Personally, my ham friends and I have had a lot more problems with IMD on the RX end, especially at repeater sites and special operations, like Field day and IOTA.  Passive intermod products (PIMs) and saturation of RX front ends in dense RF environments has long been a REAL issue in these cases.  But you don't really hear the IMD crowd chanting about this.  No "Torch to Carry" about equipment manufacturers gone wrong, I suppose.  PIMs will be a much bigger problem now that we're getting into use of weak signal modes, like FT8, in Field Day.  Dissimilar metals, some slight corrosion between key antenna components or support structures, bad connectors on coax... and who's EVER seen this on Field Day (Everyone who's looked), and PIM product will pop up on the waterfall all over the place.  Maybe 15-30 dB down - but, HEY, that's where weak signal modes look for contacts.

Have fun, always, and Best Regards,

Brian - K6BRN
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W3RSW
Member

Posts: 606




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« Reply #36 on: April 11, 2019, 11:51:42 AM »

Regarding IMD levels on commercial AM stations, yes it would be interesting to have a station eliminate the normal audio programming and put two equal tones or the three tone test (at three levels) on their carrier, otherwise we might confuse normal fully processed audio spikes for IMD on our typical, uncalibrated of course, but approximately representative SDR panadaptors. Grin

So I wonder what shows on a calibrated spectral analyzer at the same station using only two tone, etc.  Then When normal fully processed audio is run, IM3, 5, 7... may be superimposed on equal freq. audio spikes with all the concomitant overtones if just a few Hertz off, etc. and same for all the rest of the multitudenous, well infinite probably,  frequencies. A real cacophony. But somehow if not overdriven, or over processed, etc. really nice audio comes out of a decent receiver using decent demodulation of that station’s signal.  Grin
« Last Edit: April 11, 2019, 12:13:56 PM by W3RSW » Logged

Rick, W3RSW
K6BRN
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Posts: leet




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« Reply #37 on: April 11, 2019, 12:43:45 PM »

I used to live less than a mile from a commercial AM station.  IMD was the least of my worries.  It was the incredible amount of passively demodulated programming rubbish coming out of phones, unpowered speakers and (I kid you not) the decoupling caps on the power supply of an old Imsai 8080 computer I had that drove me nuts. (Hence the person who stands before you, today.)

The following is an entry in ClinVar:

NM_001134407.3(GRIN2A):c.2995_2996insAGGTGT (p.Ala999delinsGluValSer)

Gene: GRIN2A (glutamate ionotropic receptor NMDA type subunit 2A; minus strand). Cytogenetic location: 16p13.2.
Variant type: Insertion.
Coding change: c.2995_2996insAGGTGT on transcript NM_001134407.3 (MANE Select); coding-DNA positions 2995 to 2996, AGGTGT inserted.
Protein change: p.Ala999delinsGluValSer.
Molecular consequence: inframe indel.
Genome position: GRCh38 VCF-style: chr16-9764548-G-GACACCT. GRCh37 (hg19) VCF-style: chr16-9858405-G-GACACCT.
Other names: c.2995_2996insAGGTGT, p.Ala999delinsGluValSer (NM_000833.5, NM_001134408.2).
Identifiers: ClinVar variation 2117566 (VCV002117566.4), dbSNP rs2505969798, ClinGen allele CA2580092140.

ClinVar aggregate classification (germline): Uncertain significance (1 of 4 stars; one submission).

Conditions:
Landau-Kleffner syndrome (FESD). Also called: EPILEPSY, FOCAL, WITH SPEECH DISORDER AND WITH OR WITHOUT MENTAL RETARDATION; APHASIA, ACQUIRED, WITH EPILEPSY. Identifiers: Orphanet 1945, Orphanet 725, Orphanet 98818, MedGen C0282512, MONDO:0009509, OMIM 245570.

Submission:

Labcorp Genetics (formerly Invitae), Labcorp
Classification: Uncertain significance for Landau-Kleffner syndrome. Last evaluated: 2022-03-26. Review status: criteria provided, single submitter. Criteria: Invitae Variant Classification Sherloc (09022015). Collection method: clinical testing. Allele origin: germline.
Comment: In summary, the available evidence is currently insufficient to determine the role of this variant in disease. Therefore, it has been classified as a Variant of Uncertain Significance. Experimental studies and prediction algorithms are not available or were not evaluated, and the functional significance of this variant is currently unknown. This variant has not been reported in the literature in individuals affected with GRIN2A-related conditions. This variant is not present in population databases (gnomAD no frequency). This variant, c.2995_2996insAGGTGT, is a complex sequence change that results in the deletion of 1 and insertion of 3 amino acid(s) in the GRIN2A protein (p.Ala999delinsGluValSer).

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K6AER
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Posts: 5743




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« Reply #38 on: April 11, 2019, 01:17:58 PM »

Some interesting reading on Digital AM transmitters IMD.

http://www.measurement.sk/2004/S3/Horevajova.pdf

The White Paper is from:

Measurement of AM Transmitters for Digital Audio Broadcasting J. Horevajová, K. Ulovec

Department of Radio Electronics

Faculty of Electrical Engineering, Czech Technical University in Prague.


Looks like most transmitters are a bit better than -30 dB two tone.
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VK3BL
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Posts: 1790


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« Reply #39 on: April 13, 2019, 02:42:53 AM »

Regarding IMD levels on commercial AM stations, yes it would be interesting to have a station eliminate the normal audio programming and put two equal tones or the three tone test (at three levels) on their carrier, otherwise we might confuse normal fully processed audio spikes for IMD on our typical, uncalibrated of course, but approximately representative SDR panadaptors. Grin

So I wonder what shows on a calibrated spectral analyzer at the same station using only two tone, etc.  Then When normal fully processed audio is run, IM3, 5, 7... may be superimposed on equal freq. audio spikes with all the concomitant overtones if just a few Hertz off, etc. and same for all the rest of the multitudenous, well infinite probably,  frequencies. A real cacophony. But somehow if not overdriven, or over processed, etc. really nice audio comes out of a decent receiver using decent demodulation of that station’s signal.  Grin

It's not that hard at all to do.